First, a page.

Musician Holcombe Waller Confronts the Risks to our Rivers

The Portlander's new recital explores the environmental threats from crude-oil-by-rail transport along the Columbia.

By Fiona McCann May 4, 2017

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Waller's new show promises musical and lyrical improvisation on a local environmental issue. 

Image: Zoë Ghertner

What happens when a performance artist spends three months with an environmental nonprofit? The answer is Notes from the Riverkeepers, a new musical recital from Portland's Holcombe Waller that hits North Portland’s Headwaters Theatre this weekend, May 4–6.

Waller spent three months as an artist-in-residence with Columbia Riverkeeper, and Notes from the Riverkeepers is his musical response to that experience. “The show is outlined, more than written, and both the monologues and the singing are quite extemporaneous,” says Waller, whose Requiem Mass: LGBT/Working Title, a hit at 2015's TBA festival, explored the persecution of LGBT individuals as a choral work. This show, he says, is another departure. “It’s a different vibe than scripted theater. It’s like R&B, soul and jazz fusion.”

Waller had already been working on a larger project with a focus on environmental issues when he was approached by Signal Fire—an organization that facilitates wild lands residencies to connect artists with the natural environment—which brought him to Columbia Riverkeeper.

“The idea is to create performance-based work around local environmental issues,” he says. “[Notes from the Riverkeepers] would be an example of it.”

The show focuses on the risks of crude-oil-by-rail transport along both sides of the river. “It has become the biggest threat that Columbia Riverkeeper is tracking, because of the fracking boom of the last twelve years,” says Waller. “The same fracking boom that spawned the need for the Dakota Access Pipeline is the source of the crude oil that’s currently being trained out the Columbia to shipping terminals. It’s a new phenomenon, oil-by-rail, and the traffic has increased by a factor of 100 in the last 12 years.”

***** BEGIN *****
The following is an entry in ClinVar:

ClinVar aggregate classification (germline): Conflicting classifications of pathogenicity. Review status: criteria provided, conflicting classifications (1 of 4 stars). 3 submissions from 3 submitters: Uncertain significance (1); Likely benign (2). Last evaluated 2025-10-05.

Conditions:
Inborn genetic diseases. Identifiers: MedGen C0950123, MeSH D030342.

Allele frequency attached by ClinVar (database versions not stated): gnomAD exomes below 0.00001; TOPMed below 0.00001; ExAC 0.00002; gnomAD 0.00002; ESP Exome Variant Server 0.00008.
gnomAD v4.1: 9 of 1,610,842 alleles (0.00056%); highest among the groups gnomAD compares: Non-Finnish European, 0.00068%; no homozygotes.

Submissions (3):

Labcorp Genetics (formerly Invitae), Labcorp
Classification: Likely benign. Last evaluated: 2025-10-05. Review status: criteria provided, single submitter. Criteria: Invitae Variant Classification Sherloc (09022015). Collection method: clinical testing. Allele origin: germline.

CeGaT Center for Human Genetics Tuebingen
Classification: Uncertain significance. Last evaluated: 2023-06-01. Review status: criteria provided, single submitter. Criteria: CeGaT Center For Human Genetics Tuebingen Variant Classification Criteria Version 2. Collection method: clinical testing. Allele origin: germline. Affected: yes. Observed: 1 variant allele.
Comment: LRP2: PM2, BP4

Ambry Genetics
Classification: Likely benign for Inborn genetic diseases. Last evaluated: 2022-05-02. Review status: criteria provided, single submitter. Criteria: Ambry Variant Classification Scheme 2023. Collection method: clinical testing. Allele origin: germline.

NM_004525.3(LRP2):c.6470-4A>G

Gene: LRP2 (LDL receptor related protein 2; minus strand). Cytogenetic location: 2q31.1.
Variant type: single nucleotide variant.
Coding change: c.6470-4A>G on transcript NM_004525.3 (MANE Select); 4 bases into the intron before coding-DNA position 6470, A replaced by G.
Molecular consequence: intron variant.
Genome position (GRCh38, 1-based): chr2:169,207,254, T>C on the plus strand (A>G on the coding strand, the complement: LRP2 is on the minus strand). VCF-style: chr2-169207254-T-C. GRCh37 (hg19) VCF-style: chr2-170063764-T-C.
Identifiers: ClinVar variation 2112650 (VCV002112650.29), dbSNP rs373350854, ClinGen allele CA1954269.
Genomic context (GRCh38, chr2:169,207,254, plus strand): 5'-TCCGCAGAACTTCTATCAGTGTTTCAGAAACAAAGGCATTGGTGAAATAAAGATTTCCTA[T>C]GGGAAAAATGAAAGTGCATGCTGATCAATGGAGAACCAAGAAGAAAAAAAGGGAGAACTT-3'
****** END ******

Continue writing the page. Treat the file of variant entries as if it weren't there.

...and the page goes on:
Waller says the show aims to contextualize “what’s happening and why and who the players are,” with lyrics incorporating the history of the federal railroad system, and looking at train derailments, like the 2016 derailment and fire in Mosier, Oregon. All this in a theater situated right by the railroad tracks. “You get to have a little firsthand track time,” says Waller, adding that you can hear trains go by from inside the theater.

This weekend’s series of performances—three evening performances and a 4:20 p.m. matinee on Saturday—are part of a bigger in-progress work, a project he’s calling Climate Ceremony, which he describes as “a large community-engagement music performance project that would bring focus and generative attention to local environmental issues.”

His aim for audiences this weekend? “I’m hoping to literalize the mechanics and influences around the topic,” Waller says. “It’s a story that can be told with names and faces and objects and dates, in a way that the mainstream handling of the topic fails to do. I would expect people to learn more about the broad context of the topic than I think they might expect to learn at a rock concert.”

Notes from the Riverkeepers

8 p.m. Thu–Fri and 4:20 and 8 p.m. Sat, May 4–6, Headwaters Theatre, $10–26

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